Lovers of adventurous dining gathered recently in the 150-year-old, stone-carved caves of Hermannhof Winery for a candlelit dinner by entre UNDERGROUND, an innovative dining concept helmed by chef John Perkins that brings diners to a different location each month to enjoy a unique menu created around a theme. The dinner prepared by Perkins and his team for this Missouri-wine-themed event highlighted the wine-making traditions and triumphs of our region.
Attending an entre UNDERGROUND dinner is an intimate experience; diners and chefs become acquainted on a culinary level through entre’s creative yet straightforward take on classic dishes that communicates a passion for simple, good food and the conviviality of the communal dining experience.
The evolution of the Midwest wine industry boasts internationally lauded wines in nearly every recognized wine style. The transformation resembles many New World wine regions – think West Coast in the 1970s ‒ as producers develop progressive and relevant grape-growing and wine-making practices for our climate while guiding consumers toward classic wine styles. This commitment to “sense of place” makes Missouri wines splendid matches for entre’s emphasis on “dining in the moment.”
Concepting the dinner with Perkins began by sitting at his dining table overflowing with 30 or so Missouri wines. We tasted through many great examples that demonstrated the diversity of local wine varieties and styles. Delighted by this experience, Perkins deemed “the stereotype of Missouri wine … was pleasantly turned on its head.” When it came to crafting his menu, Missouri varietals such as Traminette and Norton inspired Perkins to use, “a very simple, pared-down approach toward each dish,” emphasizing a balance of flavors within each pairing. His vision was, in his words, “Nothing overly complicated, and each plate with nothing more than three or four elements.”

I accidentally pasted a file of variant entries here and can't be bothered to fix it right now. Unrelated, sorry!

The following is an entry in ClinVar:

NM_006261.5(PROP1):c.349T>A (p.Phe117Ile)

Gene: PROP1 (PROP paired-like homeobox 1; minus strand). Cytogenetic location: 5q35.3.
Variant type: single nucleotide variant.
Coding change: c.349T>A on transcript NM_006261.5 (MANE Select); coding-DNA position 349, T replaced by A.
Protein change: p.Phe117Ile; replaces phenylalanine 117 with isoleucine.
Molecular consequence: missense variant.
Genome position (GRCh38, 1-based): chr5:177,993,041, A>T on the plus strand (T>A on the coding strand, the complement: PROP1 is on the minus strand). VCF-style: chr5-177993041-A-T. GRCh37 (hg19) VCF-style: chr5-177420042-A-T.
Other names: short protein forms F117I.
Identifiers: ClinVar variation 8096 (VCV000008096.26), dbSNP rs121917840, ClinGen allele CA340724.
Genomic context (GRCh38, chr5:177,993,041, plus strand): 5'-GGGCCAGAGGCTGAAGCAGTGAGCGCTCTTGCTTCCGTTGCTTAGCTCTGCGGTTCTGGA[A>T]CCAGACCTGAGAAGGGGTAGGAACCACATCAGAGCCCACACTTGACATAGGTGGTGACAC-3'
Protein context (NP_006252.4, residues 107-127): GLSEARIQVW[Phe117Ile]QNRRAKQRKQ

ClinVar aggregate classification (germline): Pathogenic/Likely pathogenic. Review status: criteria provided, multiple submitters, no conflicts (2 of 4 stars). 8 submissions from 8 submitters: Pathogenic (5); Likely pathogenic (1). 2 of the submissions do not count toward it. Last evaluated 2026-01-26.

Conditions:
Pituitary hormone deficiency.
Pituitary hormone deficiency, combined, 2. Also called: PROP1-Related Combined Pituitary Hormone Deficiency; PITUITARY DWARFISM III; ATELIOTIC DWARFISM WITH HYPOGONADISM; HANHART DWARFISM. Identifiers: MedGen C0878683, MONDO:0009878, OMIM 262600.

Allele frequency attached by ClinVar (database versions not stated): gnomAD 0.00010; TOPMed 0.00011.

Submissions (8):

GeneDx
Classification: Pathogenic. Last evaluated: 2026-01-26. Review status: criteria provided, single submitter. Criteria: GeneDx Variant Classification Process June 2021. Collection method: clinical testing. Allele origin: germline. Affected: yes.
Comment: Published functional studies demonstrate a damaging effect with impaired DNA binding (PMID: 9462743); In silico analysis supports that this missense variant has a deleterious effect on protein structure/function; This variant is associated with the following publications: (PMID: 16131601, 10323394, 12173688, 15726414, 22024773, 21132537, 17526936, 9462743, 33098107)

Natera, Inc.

Strussione Cave White Chambourcin Rosé, N.V.
Paired with: Reuben Sandwiches on Rye Gougère
This rosé’s lively acidity underscores the rich, buttery flakiness of the gougère. Perkins highlighted the wine’s juicy, strawberry-raspberry fruit profile and slight earthy notes with a creamy and tangy version of Russian dressing and hearty corned beef on bite-sized Reuben sandwiches. Cave Vineyard’s rosé is produced from the Chambourcin grape, using free-run juice (the juice from the first press with the most sugars, acids and nuanced flavors). This juice was allowed to remain in contact with its dark skins for a short time, imparting a light ruby color. Chambourcin is a red-grape hybrid from the original Montpelier hybrid program of northwestern France. The grape grows well in the Midwest as well as in the Loire Valley and Australia.
Cave Vineyard, Ste. Genevieve, Mo., cavevineyard.com
Hermannhof Chambourcin Vin Gris Rosé 2010
The bright, wet-stone minerality and acidity of this wine – made from Chambourcin grapes grown in Hermann’s clay and limestone soils – set the stage for the bison’s melt-in-your-mouth freshness, without competing with the clean aromatics of the mustard seeds. Full-bodied and quaffable, with cranberry and citrus notes, Hermannhof’s rosé is a bit off-dry, with substantial acidity, emphasizing the crisp edges and creamy texture of the egg yolk. This wine is also produced from free-run juice. The grapes were harvested during cool nights; gently pressed to reduce harsh phenolic compounds; and cold fermented in stainless steel from yeast used for Grenache, a French grape from the Rhone Valley that, not so coincidentally, is the predominant grape in the great rosés of Tavel.
Hermannhof Vineyards, Hermann, Mo., hermannhof.com
Chaumette Vineyards & Winery Traminette 2011